Evaluation of end-tidal carbon dioxide role in predicting elevated SOFA scores and lactic acidosis

  • Daniel C. McGillicuddy
  • Aimee Tang
  • Lauren Cataldo
  • Julia Gusev
  • Nathan I. Shapiro
EM - Original


The development of organ dysfunction is a key contributor to morbidity and mortality in sepsis. End-tidal carbon dioxide levels measured by non-invasive end-tidal capnography (ETCO2) may provide a rapid assessment of a patient’s underlying metabolic status. The objective of this study was to explore the association between ETCO2 and (1) organ dysfunction [sequential organ failure assessment (SOFA) score], and (2) serum lactate levels in febrile emergency department (ED) patients. Prospective, observational cohort study of a convenience sample of 97 adult (age 18 years or older) patients presented to an academic urban ED with a fever and suspected infection. The outcomes were ED SOFA score and serum lactate level. Based on prior studies, we categorized an ETCO2 <35 mmHg, a priori, as abnormal for the exposure. We defined clinically significant organ failure as a SOFA score of >2, and an abnormal lactate as >4 mmol/L. The correlation of ETCO2 with SOFA and lactate level was analyzed using Pearson correlation coefficient. Operating characteristics were calculated with 95% confidence intervals, along with the area under the curve (AUC). Among 97 patients enrolled, 5 (5%) had an abnormal lactate and 34 (35%) had a SOFA score >2. A significant correlation was found between ETCO2 and SOFA score (r = −0.35, p < 0.01), and ETCO2 and lactate level (r = −0.35, p < 0.01). A receiver operator curve for ETCO2 and SOFA >2 had an AUC of 0.69. ETCO2 of <35 has a sensitivity of 0.73 (95% CI 0.56–0.85) and specificity 0.50 (0.38–0.62) in predicting SOFA scores >2. ETCO2 <35 has a sensitivity of 0.60 (0.22–0.88) and specificity 0.42 (0.32–0.52) in predicting lactate >4 with an AUC of 0.62. We found a small, but statistically significant correlation, between ETCO2 and SOFA scores; however, based on questionable operating characteristics, the test seems to have limited ability to meaningfully impact clinical decision making. Larger confirmatory studies are required before final assessment.


SOFA Capnography Lactic Acidosis End-tidal carbon dioxide level 


  1. 1.
    Strehlow MC, Emond SD, Shapiro NI, Pelletier AJ, Camargo CA Jr (2006) National study of emergency department visits for sepsis, 1992 to 2001. Ann Emerg Med 48(3):326–331, 331 e321–323PubMedCrossRefGoogle Scholar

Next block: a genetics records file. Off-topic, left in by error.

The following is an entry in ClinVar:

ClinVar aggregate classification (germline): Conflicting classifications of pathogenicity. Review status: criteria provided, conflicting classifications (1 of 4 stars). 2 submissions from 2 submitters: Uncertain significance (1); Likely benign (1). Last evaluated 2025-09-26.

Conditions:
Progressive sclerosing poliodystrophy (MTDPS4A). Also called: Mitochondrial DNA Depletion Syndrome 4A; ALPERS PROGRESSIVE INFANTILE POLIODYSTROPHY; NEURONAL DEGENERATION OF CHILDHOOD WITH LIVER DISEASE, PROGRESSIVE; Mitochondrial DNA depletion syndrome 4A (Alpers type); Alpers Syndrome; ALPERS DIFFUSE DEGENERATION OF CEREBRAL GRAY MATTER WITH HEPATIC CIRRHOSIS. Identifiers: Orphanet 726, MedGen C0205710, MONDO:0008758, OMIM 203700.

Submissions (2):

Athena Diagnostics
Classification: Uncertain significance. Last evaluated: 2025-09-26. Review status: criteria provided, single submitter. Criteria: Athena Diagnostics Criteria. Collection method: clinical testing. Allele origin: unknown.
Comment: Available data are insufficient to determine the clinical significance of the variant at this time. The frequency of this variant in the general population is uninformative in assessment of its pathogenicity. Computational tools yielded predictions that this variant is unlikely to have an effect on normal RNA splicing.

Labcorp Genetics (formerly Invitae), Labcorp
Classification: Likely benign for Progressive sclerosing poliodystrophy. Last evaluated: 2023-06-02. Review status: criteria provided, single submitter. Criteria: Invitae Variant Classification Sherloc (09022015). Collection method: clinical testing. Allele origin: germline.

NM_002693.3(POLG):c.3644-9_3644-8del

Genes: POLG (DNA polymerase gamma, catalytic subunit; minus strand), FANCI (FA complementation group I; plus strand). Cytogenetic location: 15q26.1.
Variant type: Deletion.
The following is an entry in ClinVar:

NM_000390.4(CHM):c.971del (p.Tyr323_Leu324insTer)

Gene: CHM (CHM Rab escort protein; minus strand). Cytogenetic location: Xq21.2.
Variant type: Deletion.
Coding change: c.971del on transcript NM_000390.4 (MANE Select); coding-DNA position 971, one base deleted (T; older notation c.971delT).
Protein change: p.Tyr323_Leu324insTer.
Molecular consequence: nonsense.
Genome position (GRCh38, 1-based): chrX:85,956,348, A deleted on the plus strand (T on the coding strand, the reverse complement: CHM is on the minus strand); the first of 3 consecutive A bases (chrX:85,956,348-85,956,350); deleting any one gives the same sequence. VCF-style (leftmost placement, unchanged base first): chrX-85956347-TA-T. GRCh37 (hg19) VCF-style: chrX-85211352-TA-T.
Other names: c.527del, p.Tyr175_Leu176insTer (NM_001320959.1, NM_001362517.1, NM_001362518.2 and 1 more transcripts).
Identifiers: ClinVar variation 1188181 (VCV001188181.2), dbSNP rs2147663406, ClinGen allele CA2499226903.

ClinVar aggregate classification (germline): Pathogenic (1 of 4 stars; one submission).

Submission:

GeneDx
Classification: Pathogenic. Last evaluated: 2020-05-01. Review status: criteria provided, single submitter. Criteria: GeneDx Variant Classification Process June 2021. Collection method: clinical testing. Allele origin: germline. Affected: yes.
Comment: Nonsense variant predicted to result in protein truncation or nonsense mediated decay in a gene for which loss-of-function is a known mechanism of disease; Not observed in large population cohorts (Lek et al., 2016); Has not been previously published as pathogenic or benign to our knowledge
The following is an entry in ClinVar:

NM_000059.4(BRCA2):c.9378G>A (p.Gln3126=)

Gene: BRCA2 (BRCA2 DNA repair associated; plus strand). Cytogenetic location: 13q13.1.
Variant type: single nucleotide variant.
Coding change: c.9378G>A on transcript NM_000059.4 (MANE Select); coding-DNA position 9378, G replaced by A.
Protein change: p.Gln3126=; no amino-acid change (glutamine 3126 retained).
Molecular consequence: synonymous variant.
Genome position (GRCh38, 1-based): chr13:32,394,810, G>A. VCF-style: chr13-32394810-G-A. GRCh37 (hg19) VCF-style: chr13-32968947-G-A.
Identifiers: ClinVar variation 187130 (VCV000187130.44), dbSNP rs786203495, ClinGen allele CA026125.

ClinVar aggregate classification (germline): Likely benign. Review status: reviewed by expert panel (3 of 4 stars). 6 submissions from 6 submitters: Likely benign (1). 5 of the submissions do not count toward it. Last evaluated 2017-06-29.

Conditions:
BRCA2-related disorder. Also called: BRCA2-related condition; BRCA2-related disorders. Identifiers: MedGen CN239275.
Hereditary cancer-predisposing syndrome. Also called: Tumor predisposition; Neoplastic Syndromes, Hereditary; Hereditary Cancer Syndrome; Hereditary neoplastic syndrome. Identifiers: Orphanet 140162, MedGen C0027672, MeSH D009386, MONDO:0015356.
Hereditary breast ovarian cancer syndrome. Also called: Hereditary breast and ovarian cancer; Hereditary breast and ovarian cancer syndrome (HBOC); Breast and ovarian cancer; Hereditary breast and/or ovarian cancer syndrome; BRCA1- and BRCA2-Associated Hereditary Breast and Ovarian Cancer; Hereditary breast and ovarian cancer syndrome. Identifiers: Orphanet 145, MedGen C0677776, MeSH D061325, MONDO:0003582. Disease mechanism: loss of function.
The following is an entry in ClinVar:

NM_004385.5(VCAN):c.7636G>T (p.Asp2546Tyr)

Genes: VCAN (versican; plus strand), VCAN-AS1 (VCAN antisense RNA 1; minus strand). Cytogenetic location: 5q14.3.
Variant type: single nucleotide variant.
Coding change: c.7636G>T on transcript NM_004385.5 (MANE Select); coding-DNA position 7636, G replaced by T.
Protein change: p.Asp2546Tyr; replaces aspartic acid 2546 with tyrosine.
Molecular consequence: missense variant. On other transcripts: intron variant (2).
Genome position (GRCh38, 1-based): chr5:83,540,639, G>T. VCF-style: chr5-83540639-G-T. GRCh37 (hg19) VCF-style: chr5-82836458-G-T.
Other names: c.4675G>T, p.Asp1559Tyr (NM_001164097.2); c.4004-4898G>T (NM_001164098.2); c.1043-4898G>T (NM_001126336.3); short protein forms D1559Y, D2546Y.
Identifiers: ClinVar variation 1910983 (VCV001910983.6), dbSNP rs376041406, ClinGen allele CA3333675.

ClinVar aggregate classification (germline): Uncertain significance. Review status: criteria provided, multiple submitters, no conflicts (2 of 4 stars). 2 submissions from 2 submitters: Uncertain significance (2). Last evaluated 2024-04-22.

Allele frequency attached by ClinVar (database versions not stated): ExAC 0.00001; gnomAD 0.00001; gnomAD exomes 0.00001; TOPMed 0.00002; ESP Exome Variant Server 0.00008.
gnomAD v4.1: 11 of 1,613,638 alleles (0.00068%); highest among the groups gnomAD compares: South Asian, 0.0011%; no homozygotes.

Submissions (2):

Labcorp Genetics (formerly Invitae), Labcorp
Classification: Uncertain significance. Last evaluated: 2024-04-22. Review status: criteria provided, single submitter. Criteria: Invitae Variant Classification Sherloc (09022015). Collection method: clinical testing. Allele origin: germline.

2. 2.
    Ferreira FL, Bota DP, Bross A, Melot C, Vincent JL (2001) Serial evaluation of the SOFA score to predict outcome in critically ill patients. JAMA 286(14):1754–1758PubMedCrossRefGoogle Scholar
  3. 3.
    Shapiro NI, Howell MD, Talmor D et al (2005) Serum lactate as a predictor of mortality in emergency department patients with infection. Ann Emerg Med 45(5):524–528PubMedCrossRefGoogle Scholar
  4. 4.
    Deakin CD, Sado DM, Coats TJ, Davies G (2004) Prehospital end-tidal carbon dioxide concentration and outcome in major trauma. J Trauma 57(1):65–68PubMedCrossRefGoogle Scholar
  5. 5.
    Shapiro NI, Wolfe RE, Moore RB, Smith E, Burdick E, Bates DW (2003) Mortality in Emergency Department Sepsis (MEDS) score: a prospectively derived and validated clinical prediction rule. Crit Care Med 31(3):670–675PubMedCrossRefGoogle Scholar
  6. 6.
    Rivers E, Nguyen B, Havstad S et al (2001) Early goal-directed therapy in the treatment of severe sepsis and septic shock. N Engl J Med 345:1368–1377PubMedCrossRefGoogle Scholar
  7. 7.
    Garcia E, Abramo TJ, Okada P, Guzman DD, Reisch JS, Wiebe RA (2003) Capnometry for noninvasive continuous monitoring of metabolic status in pediatric diabetic ketoacidosis. Crit Care Med 31(10):2539–2543PubMedCrossRefGoogle Scholar
  8. 8.
    Fearon DM, Steele DW (2002) End-tidal carbon dioxide predicts the presence and severity of acidosis in children with diabetes. Acad Emerg Med 9(12):1373–1378PubMedCrossRefGoogle Scholar
  9. 9.
    Nagler J, Wright RO, Krauss B (2006) End-tidal carbon dioxide as a measure of acidosis among children with gastroenteritis. Pediatrics 118(1):260–267PubMedCrossRefGoogle Scholar
  10. 10.
    Santos LJ, Varon J, Pic-Aluas L, Combs AH (1994) Practical uses of end-tidal carbon dioxide monitoring in the emergency department. J Emerg Med 12(5):633–644PubMedCrossRefGoogle Scholar

Copyright information

© SIMI 2008

Authors and Affiliations

  • Daniel C. McGillicuddy
    • 1
  • Aimee Tang
    • 2
  • Lauren Cataldo
    • 2
  • Julia Gusev
    • 3
  • Nathan I. Shapiro
    • 1
  1. 1.Department of Emergency MedicineBeth Israel Deaconess Medical CenterBostonUSA
  2. 2.Beth Israel Deaconess Medical CenterBostonUSA
  3. 3.Harvard Medical SchoolBostonUSA

Personalised recommendations